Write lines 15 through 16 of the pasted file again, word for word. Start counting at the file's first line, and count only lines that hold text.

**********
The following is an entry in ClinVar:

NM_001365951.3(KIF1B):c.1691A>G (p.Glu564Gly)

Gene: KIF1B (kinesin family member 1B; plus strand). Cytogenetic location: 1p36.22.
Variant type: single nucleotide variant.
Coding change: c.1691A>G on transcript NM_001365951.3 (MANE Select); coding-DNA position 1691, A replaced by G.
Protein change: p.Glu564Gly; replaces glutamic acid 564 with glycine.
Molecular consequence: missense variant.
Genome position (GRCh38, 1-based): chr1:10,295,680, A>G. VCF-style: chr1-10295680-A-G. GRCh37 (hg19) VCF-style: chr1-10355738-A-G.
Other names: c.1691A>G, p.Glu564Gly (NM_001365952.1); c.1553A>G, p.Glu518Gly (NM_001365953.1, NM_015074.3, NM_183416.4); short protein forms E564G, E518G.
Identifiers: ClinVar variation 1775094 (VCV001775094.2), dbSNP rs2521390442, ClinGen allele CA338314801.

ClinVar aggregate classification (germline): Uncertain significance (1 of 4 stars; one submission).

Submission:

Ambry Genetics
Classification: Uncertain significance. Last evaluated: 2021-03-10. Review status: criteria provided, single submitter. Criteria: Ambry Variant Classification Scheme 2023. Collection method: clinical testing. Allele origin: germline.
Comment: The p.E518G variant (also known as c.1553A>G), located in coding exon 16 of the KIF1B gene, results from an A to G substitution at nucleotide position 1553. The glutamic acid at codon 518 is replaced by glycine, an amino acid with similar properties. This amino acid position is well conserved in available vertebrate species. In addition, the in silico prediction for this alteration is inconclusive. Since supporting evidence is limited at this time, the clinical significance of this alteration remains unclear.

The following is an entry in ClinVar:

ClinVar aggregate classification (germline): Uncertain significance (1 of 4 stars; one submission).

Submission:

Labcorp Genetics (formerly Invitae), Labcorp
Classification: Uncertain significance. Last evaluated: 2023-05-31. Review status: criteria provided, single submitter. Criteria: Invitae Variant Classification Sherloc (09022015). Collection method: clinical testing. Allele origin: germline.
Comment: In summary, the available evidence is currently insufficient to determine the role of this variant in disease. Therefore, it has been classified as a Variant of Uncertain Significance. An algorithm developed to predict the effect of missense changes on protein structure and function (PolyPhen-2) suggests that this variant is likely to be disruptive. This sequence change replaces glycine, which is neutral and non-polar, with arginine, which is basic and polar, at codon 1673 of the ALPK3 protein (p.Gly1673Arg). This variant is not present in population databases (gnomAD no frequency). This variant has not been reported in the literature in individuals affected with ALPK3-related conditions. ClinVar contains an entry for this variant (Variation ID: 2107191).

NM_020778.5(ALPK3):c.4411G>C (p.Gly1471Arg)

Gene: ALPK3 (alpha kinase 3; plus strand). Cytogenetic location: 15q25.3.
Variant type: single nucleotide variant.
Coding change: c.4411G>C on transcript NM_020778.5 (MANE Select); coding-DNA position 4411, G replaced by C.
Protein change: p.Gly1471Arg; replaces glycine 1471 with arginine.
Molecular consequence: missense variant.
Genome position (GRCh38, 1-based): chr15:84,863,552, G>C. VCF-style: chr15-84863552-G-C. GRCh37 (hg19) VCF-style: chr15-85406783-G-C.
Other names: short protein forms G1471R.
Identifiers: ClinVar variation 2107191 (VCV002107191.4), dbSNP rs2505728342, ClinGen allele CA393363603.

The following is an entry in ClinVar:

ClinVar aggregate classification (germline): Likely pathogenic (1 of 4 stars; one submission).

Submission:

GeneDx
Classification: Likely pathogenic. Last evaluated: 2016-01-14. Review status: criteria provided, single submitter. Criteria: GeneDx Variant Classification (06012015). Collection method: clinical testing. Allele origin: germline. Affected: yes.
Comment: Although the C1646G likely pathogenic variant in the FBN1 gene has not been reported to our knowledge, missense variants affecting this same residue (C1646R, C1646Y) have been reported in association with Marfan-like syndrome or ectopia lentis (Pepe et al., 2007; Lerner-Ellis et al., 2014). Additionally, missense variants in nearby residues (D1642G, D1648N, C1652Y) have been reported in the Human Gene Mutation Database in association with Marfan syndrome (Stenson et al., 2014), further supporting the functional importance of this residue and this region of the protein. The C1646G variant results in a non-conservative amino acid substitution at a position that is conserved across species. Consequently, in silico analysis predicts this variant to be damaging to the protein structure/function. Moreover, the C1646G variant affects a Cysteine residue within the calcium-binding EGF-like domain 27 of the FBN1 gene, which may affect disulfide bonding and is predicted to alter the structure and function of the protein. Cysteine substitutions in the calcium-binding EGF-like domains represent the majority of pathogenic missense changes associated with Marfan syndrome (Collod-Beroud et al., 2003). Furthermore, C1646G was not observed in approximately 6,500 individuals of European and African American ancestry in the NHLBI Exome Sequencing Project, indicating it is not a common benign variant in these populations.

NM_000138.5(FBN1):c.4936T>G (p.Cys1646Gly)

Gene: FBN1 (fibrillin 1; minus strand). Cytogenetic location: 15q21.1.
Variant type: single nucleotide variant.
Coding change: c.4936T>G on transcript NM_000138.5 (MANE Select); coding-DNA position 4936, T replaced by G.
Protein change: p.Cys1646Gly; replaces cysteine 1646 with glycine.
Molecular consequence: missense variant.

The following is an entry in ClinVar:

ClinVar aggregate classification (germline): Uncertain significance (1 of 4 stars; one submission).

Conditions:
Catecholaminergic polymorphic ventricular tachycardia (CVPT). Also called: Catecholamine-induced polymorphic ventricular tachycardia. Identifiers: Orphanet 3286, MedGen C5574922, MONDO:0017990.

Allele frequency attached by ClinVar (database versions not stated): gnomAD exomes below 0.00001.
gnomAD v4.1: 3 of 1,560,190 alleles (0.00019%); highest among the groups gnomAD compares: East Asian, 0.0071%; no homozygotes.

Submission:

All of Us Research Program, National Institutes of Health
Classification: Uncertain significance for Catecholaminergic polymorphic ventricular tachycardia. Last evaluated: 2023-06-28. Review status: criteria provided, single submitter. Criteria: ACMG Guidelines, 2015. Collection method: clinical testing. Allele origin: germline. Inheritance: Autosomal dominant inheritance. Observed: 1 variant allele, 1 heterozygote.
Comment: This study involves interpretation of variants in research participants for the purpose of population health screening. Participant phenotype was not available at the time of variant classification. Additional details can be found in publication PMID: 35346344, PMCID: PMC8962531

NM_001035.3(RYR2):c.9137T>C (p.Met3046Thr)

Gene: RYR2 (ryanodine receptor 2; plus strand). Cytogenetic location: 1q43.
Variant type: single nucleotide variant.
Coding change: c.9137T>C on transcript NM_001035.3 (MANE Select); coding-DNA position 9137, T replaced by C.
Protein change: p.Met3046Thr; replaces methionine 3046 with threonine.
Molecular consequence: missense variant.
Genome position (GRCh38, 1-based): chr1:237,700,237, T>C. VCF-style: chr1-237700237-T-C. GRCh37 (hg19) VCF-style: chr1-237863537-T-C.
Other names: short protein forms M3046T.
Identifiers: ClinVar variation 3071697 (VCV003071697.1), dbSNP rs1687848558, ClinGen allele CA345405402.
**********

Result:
Comment: The p.E518G variant (also known as c.1553A>G), located in coding exon 16 of the KIF1B gene, results from an A to G substitution at nucleotide position 1553. The glutamic acid at codon 518 is replaced by glycine, an amino acid with similar properties. This amino acid position is well conserved in available vertebrate species. In addition, the in silico prediction for this alteration is inconclusive. Since supporting evidence is limited at this time, the clinical significance of this alteration remains unclear.

The following is an entry in ClinVar: